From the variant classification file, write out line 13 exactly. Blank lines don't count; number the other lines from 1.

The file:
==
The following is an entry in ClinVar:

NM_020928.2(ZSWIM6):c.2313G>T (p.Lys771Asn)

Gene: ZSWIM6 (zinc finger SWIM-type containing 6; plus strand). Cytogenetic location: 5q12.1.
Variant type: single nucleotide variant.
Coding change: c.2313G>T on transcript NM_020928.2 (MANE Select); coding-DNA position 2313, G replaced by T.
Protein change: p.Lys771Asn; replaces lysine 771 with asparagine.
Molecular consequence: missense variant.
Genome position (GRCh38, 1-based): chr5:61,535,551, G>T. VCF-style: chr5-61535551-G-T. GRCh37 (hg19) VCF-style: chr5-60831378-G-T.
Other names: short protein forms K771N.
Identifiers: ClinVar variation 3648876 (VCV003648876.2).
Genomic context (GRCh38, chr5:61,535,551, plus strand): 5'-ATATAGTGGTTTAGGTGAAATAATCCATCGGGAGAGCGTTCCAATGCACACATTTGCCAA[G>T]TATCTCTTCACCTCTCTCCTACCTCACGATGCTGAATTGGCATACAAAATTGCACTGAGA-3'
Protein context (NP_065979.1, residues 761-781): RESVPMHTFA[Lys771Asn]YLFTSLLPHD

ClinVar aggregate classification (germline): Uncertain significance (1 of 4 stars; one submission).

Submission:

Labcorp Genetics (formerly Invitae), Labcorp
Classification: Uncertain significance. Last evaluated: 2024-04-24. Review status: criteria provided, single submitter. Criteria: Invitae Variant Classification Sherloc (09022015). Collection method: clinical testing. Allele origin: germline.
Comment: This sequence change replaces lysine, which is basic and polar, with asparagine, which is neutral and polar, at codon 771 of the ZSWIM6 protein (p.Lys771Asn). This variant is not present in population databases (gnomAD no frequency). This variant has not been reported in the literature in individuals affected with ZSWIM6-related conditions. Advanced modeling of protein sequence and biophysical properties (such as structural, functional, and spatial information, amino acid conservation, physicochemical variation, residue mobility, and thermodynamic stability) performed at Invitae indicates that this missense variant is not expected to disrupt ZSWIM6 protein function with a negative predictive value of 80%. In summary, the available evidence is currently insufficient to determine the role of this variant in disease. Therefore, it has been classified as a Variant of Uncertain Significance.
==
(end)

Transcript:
ClinVar aggregate classification (germline): Uncertain significance (1 of 4 stars; one submission).